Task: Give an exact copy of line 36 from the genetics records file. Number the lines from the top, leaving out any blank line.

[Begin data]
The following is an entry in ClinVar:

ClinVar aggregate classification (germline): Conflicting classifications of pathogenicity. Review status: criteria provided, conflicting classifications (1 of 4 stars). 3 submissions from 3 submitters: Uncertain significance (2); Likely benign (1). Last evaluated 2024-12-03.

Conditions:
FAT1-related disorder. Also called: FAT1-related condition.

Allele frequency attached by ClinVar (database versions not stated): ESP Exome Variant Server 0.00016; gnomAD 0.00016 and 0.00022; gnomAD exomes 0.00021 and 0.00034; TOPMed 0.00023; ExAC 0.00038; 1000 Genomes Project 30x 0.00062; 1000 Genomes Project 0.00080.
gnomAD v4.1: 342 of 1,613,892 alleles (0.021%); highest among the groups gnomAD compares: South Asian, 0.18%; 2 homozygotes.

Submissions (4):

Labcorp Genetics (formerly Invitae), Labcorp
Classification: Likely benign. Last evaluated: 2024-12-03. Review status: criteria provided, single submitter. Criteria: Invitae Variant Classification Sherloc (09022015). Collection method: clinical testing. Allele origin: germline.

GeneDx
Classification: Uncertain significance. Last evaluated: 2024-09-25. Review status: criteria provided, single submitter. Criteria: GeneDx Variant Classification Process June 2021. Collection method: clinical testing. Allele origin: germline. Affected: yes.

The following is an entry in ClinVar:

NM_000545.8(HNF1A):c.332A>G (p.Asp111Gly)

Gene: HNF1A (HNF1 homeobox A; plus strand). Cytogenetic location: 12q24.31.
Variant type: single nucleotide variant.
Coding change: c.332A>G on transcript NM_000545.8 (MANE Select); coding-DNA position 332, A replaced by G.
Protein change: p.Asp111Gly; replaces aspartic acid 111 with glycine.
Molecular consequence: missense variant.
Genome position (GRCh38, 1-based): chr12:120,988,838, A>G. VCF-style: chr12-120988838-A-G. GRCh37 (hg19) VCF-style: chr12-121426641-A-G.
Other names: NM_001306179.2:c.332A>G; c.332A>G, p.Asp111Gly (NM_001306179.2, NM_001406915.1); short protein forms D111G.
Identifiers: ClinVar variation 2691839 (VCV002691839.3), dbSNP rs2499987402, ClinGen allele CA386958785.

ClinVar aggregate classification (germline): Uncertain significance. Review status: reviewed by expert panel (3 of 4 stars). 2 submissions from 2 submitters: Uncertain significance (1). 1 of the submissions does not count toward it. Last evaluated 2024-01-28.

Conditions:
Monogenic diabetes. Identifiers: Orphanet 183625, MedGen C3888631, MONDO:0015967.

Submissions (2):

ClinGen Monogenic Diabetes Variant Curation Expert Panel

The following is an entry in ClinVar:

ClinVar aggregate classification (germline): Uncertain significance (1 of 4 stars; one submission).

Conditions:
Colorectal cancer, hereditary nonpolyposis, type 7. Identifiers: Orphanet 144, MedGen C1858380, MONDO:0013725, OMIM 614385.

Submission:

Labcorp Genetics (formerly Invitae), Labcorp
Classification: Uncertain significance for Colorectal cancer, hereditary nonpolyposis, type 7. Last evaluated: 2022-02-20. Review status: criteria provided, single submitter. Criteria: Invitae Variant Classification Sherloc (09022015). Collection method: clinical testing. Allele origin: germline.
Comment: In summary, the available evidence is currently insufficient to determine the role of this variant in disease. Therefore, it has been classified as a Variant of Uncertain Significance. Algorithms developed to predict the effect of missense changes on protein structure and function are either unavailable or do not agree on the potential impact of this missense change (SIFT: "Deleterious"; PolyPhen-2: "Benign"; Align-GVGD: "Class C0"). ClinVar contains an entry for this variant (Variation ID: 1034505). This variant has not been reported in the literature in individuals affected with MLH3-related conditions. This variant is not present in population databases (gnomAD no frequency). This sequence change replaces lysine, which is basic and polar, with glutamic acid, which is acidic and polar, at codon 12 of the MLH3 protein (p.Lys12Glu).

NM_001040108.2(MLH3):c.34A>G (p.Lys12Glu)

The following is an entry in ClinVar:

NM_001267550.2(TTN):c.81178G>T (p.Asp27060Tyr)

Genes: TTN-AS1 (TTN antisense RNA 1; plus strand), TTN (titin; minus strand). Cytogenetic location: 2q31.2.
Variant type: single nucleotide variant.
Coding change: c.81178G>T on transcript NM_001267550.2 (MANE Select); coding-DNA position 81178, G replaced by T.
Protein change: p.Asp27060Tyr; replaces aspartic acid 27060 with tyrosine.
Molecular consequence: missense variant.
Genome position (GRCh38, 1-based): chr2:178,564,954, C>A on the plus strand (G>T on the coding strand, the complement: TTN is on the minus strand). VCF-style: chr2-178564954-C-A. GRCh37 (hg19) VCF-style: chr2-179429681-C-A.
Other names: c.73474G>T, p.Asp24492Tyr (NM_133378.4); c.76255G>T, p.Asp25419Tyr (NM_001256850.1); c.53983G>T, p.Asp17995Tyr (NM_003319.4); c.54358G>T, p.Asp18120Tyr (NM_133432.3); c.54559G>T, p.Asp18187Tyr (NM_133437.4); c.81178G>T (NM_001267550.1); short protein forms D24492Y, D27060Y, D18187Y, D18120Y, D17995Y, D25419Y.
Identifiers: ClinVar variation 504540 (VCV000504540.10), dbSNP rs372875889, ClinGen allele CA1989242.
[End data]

The following is an entry in ClinVar: